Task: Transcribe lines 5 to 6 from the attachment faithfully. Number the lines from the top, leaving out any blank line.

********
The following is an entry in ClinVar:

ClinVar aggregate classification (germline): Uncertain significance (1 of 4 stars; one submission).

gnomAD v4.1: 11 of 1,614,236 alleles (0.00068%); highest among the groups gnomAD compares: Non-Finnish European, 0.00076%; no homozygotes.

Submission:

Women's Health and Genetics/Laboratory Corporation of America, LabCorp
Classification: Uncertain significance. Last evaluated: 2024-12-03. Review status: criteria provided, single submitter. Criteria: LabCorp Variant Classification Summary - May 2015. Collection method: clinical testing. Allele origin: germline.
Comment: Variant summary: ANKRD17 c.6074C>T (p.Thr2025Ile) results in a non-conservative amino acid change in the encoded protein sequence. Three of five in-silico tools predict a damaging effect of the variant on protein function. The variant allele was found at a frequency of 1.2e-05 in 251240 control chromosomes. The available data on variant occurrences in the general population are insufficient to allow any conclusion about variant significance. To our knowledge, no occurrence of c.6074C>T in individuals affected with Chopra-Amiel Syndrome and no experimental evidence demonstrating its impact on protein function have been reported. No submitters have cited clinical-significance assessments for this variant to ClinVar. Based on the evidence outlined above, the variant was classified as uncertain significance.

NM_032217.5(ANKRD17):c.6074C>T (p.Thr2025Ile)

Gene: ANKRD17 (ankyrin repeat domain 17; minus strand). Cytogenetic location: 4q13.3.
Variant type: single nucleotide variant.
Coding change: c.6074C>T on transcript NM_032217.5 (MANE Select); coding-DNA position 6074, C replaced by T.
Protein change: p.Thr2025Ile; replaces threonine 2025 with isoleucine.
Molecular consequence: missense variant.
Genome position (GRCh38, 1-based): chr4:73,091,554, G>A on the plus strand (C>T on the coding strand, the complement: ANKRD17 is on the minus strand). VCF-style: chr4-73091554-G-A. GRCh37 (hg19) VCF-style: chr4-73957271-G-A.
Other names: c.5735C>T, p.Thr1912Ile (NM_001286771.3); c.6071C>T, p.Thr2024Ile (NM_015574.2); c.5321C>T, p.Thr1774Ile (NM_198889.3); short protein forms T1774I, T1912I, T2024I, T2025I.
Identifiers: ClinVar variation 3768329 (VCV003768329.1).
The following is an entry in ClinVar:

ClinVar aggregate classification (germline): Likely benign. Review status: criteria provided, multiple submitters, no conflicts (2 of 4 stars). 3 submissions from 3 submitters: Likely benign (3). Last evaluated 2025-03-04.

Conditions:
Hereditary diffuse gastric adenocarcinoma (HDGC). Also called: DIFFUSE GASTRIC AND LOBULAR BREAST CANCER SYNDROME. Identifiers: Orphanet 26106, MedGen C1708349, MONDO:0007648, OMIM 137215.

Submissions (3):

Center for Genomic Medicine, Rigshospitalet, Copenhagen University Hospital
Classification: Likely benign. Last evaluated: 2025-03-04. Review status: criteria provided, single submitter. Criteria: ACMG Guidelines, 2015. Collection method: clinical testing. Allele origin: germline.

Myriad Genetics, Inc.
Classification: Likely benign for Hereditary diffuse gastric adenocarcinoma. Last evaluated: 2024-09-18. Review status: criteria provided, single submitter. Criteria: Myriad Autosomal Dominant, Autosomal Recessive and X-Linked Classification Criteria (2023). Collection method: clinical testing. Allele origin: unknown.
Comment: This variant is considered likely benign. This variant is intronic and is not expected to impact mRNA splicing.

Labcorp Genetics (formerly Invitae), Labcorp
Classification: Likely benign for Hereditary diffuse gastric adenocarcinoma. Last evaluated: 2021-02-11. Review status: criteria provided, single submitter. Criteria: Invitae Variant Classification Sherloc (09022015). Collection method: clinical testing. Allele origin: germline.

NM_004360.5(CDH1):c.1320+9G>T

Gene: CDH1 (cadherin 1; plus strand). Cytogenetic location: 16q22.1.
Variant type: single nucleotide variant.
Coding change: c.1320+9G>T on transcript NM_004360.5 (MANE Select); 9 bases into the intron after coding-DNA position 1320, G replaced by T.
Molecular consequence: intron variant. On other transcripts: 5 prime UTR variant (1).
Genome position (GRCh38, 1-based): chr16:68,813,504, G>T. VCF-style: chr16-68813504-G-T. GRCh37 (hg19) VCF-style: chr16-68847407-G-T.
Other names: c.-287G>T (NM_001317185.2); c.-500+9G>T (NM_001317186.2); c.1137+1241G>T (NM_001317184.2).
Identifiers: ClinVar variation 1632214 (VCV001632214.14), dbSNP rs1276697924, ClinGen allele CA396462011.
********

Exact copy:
Women's Health and Genetics/Laboratory Corporation of America, LabCorp
Classification: Uncertain significance. Last evaluated: 2024-12-03. Review status: criteria provided, single submitter. Criteria: LabCorp Variant Classification Summary - May 2015. Collection method: clinical testing. Allele origin: germline.